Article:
Dr Atef Swelam, an irrigation scientist at ICARDA and coordinator of the Nile Delta project has been selected for the prestigious ‘Japan International Award for Young Agricultural Researchers 2015’. This award recognizes the outstanding performance and achievements in research and development that leads to future technological innovation in agriculture, forestry, fisheries or related industries for a developing area and shows great promise. Dr. Swelam will receive the award on October 27, 2015, at a ceremony at the U Thant International Conference Hall, United Nations University in Tokyo, Japan. This award recognizes Dr. Swelam’s contributions in the development of a cost-effective raised-bed machine for small-scale farms to improve land and water productivity in the Nile Delta of Egypt.
‘We at ICARDA are very proud of this major achievement. This prestigious award is important to motivate young scientists to address the challenges in agriculture to increase food production for the growing world population and to reduce extreme hunger and malnutrition that at least 800,000 million people are facing mostly in the developing world,’ said ICARDA’s Director General Dr. Mahmoud Solh.
The cost-effective raised-bed machine for small-sized plots was innovated in Egypt with the goal of making land preparing and sowing on raised-bed convenient for the resource-poor smallholders in Nile Delta, so as to encourage water and land conservation practices in the intensively farmed region. The machine is fashioned after a prototype tested and refined through trials on wheat fields with participating farmers. The resulting technology offers farming accuracy and allows sowing of different crops with easy maintenance and adjustable seed rates. After long-term calibration and validation of the new prototype, the technology has been adopted and is being scaled out with a local manufacturer.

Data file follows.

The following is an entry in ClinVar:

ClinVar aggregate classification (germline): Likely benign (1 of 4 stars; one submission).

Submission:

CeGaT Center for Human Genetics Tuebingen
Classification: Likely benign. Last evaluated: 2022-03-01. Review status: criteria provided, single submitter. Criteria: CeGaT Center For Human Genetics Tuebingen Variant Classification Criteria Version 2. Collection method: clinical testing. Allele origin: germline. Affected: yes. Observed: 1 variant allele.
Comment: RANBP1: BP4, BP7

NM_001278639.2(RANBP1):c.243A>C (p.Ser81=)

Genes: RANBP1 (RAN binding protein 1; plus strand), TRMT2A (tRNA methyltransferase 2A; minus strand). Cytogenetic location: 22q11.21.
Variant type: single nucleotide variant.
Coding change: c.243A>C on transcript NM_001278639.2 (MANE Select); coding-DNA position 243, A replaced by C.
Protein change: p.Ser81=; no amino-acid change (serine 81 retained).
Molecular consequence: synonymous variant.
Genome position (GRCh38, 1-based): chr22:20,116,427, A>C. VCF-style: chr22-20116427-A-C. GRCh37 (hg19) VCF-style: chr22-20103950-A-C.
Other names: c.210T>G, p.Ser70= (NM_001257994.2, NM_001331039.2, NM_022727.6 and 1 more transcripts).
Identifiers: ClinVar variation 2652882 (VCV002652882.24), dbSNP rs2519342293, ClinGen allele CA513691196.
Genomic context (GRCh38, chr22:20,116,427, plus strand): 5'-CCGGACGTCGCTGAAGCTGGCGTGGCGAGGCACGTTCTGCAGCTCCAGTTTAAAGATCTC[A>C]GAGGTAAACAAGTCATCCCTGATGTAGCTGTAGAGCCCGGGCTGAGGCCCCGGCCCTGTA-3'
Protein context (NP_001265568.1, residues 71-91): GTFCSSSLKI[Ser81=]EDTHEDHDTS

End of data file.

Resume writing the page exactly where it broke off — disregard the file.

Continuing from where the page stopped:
Mechanized raised-bed planting has demonstrated multiple benefits on wheat, maize and sugarbeet – water savings, greater efficiency in agricultural practices, and increased crop yields. It has also reduced waterlogging with better drainage of excess water from the active root zone of the crop. These excellent results have promoted the adoption of mechanized raised-bed technology in cultivated wheat areas of Egypt from 1,670 hectares to a phenomenal 45,000 hectares over three years (2011-2014).
The uptake of mechanized raised-bed planting is spreading all over Egypt, as well as to other countries in the region such as Ethiopia, Eritrea, Iraq, Jordan, Morocco, Nigeria, Uzbekistan and Sudan. The machine is being used in a flexible manner, both for intensive crops (such as wheat, berseem and rice) and interspaced crops (such as corn, sugarbeet and faba bean).
This newly developed and locally manufactured raised-bed machine has enabled the farmers to achieve remarkable results that include around 25% saving in applied water, around 50% reduction in seed rate, around 25% decrease in farming cost, around 30% increase in fertilizer use efficiency, and around 15-25% increase in crops yields.
Along with benefiting farmers, this cost-effective raised-bed machine for small-scale farms can provide a good opportunity for local investment and employment for fresh graduates because of the great potential of raised-bed planting system.